VETzInsight

What First-Time Dog Owners Should Know

May 25, 2021 (published)
Photo courtesy of Depositphotos

Congratulations! An adult dog has entered your life. If you’ve never owned a dog before, you’re likely wondering what to expect.

The day the dog comes home, you will need the following.

  • Food. If you know what the dog was eating just before arriving at your house, keep using that in order to avoid upsetting their stomach. If you don’t know, ask your veterinarian’s advice or you’ll just have to guess. Buy small bags until you know what works well. Learn what foods are toxic to dogs (see below) and know that people food can make dogs gain too much weight. While some dogs can be fed one meal a day, most dogs do best with two meals a day.

  • Food and water bowls. Steel and ceramic bowls are best, as plastic ones can harbor bacteria. Wash them regularly in hot water and dishwashing soap, preferably daily. Fresh water must be provided every day. 

  • Collar and leash, or harness and leash. Ideally, a collar should have enough space for you to put a couple of fingers between the collar and the dog’s neck. Harnesses are more difficult to size and get on correctly, so have someone at the clinic or pet supply store help you the first time. Some harnesses are just meant to take pressure off the dog’s neck, some are designed to help the dog pull less (front clip harness), and some are designed for safety in the car. Flat-faced (brachycephalic) dogs and those with trachea issues should wear harnesses, not collars. Dogs do not have to be seat belted in, but they should be in the back seat where they cannot distract your driving.

Items you will need eventually, but do not have to have on Day One.

  • ID tag. You can order these at a pet supply store or numerous online sites. Put it on the dog’s collar or harness.

  • Depending on your local ordinances, your dog may need a city license. For the license, you will need to provide proof that your dog has been vaccinated for rabies.

  • It is illegal everywhere in the U.S. for a pet dog not to be vaccinated against rabies. Once your dog is vaccinated, place the rabies tag on the dog’s collar or harness with the ID tag and city license.

  • Toys to entertain the dog, lessen anxiety, and exercise the brain, including food dispensing and puzzle toys. Toys are helpful for redirecting the dog to appropriate items to chew. Don’t let new dogs play with your old shoes or they will think all shoes are toys. Playing with your dog will help cement the bond between you.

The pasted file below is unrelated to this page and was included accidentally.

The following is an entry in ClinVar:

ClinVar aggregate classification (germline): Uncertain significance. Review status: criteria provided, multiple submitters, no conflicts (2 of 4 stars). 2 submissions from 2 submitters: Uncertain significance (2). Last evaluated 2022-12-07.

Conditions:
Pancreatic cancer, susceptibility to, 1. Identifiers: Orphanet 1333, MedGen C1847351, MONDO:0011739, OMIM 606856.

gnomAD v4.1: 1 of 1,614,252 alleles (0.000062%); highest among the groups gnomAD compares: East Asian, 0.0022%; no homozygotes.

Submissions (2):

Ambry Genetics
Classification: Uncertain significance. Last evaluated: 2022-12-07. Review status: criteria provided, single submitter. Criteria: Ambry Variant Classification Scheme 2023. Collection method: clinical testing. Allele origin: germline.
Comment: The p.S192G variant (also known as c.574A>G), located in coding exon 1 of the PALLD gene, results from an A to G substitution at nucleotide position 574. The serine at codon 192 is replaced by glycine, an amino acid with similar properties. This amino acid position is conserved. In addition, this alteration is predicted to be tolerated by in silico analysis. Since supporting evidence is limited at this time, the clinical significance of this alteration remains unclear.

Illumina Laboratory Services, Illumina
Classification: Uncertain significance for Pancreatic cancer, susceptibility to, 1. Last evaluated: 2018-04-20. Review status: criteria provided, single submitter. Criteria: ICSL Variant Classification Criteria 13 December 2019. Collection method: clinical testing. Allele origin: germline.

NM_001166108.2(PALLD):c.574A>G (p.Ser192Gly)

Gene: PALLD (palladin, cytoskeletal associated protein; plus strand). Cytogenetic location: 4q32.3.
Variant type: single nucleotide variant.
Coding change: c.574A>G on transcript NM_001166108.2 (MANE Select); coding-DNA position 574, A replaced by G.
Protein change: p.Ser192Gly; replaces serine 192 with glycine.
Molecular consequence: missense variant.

• If you live in heartworm country, you will need to visit the veterinarian as soon as possible for a heartworm blood test before your dog begins taking a heartworm preventive. Many people in winter climates give it year round. Heartworm preventive is significantly less expensive than heartworm treatment, and heartworms can be fatal.

  • Visit the veterinarian for a wellness check even if you don't live in heartworm territory, just to see if all is well. You may want to have your veterinarian check for parasites, such as ear mites, roundwormstapeworms, and hookworms, or conditions such as an ear infection.

  • Flea and tick preventive, unless you live in the desert. Some of those preventives are by prescription from your veterinarian.

  • Poop bags to pick up after your dog. You can buy the kind that compost, or plain plastic.

  • Shampoo made specifically for dogs, not yours. Human shampoo has a lot of acidity can create an area hospitable for bacteria and parasites. 

  • Toothbrush and toothpaste for dogs. You can use gauze instead of a toothbrush, though. Human toothpaste has fluoride and detergents that are not meant to be swallowed, but doggie toothpaste can and will be swallowed.

  • Toenail clippers or nail board, unless you plan to have the groomer trim them every month or so.

  • If your adult dog does not have a microchip, it’s a good idea to get one in case your dog gets lost.


Some equipment you may need, but not necessarily

  • You don’t have to provide a specific dog bed, but if you don’t, your dog will end up sleeping in an undesignated spot. Even if you do buy a bed, the dog will not necessarily use it, but they usually do.

  • Some dogs enjoy being in crates or exercise pens, thinking of them as their own den, while others don’t. Unless the dog was a stray, the people who had the dog should be able to tell you. Some dog owners think they are necessary, and some never find a need for one. However, the time you would need it most is the very beginning of the dog’s time with you, particularly when you leave the house. Some people have their dogs sleep or eat in the crate.  Many people use them to housetrain dogs because dogs don’t like sitting in their own filth. A crate also provides a safe place for your dog to stay out of trouble when you are gone.

  • Baby gates to prevent your dog from going in or out of a certain room.